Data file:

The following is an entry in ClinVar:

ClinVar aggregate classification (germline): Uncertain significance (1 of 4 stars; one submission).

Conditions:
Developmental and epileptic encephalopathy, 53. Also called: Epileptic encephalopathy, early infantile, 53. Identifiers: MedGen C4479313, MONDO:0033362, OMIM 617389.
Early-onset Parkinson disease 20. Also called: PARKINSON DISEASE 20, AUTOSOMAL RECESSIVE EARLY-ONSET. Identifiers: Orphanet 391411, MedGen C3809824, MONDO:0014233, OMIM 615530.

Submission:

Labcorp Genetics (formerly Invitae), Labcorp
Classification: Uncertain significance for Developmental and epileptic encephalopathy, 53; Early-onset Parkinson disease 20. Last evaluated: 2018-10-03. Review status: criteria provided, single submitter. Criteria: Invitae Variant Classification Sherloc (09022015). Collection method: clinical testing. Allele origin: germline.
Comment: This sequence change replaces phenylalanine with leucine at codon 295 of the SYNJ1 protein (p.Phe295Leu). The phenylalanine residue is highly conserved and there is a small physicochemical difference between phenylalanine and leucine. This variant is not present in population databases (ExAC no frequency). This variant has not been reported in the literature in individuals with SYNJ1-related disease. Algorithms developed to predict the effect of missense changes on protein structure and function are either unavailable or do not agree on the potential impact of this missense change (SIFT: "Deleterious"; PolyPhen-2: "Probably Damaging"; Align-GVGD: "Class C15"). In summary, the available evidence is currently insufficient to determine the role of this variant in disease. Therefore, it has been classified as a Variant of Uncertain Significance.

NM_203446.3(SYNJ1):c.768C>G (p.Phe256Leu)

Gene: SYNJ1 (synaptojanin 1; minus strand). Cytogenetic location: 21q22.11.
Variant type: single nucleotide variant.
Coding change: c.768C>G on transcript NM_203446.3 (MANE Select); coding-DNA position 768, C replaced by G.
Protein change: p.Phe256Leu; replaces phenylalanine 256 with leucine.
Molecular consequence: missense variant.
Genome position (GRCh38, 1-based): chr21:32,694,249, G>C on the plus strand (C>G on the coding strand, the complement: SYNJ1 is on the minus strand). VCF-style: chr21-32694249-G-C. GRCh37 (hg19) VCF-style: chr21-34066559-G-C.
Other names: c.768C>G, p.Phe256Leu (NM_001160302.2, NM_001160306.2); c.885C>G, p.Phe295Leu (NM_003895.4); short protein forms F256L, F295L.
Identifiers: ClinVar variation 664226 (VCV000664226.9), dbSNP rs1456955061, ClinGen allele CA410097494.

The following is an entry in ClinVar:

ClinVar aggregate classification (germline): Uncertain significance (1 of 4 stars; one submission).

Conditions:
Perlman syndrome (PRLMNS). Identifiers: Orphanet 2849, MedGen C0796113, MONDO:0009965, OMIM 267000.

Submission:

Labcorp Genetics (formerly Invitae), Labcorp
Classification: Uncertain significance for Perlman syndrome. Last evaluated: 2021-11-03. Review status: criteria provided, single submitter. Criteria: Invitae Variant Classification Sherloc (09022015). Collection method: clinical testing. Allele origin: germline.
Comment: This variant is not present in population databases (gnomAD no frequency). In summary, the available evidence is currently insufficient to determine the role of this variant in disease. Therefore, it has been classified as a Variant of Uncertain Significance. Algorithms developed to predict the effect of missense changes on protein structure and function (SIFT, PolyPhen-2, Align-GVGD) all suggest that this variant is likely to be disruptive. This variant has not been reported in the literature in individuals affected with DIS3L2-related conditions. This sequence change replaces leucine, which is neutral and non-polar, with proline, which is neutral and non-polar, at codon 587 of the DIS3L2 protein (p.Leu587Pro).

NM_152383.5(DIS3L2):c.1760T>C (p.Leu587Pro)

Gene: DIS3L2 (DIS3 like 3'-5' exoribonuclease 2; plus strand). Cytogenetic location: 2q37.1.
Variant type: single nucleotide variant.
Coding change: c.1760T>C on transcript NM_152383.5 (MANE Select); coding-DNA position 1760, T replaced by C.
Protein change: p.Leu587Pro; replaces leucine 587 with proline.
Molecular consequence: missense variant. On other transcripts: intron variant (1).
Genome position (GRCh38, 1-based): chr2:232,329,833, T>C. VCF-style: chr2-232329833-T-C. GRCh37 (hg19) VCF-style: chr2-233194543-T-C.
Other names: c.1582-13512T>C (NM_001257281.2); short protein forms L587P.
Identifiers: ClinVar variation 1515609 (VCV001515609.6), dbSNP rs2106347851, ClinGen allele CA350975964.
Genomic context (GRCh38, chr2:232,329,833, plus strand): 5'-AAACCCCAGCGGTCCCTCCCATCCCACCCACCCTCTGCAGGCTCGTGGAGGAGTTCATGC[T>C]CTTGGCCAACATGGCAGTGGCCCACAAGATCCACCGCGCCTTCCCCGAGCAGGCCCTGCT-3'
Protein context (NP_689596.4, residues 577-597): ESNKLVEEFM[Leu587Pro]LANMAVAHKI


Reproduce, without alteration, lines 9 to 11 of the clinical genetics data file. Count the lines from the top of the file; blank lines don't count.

Comment: This sequence change replaces phenylalanine with leucine at codon 295 of the SYNJ1 protein (p.Phe295Leu). The phenylalanine residue is highly conserved and there is a small physicochemical difference between phenylalanine and leucine. This variant is not present in population databases (ExAC no frequency). This variant has not been reported in the literature in individuals with SYNJ1-related disease. Algorithms developed to predict the effect of missense changes on protein structure and function are either unavailable or do not agree on the potential impact of this missense change (SIFT: "Deleterious"; PolyPhen-2: "Probably Damaging"; Align-GVGD: "Class C15"). In summary, the available evidence is currently insufficient to determine the role of this variant in disease. Therefore, it has been classified as a Variant of Uncertain Significance.

NM_203446.3(SYNJ1):c.768C>G (p.Phe256Leu)

Gene: SYNJ1 (synaptojanin 1; minus strand). Cytogenetic location: 21q22.11.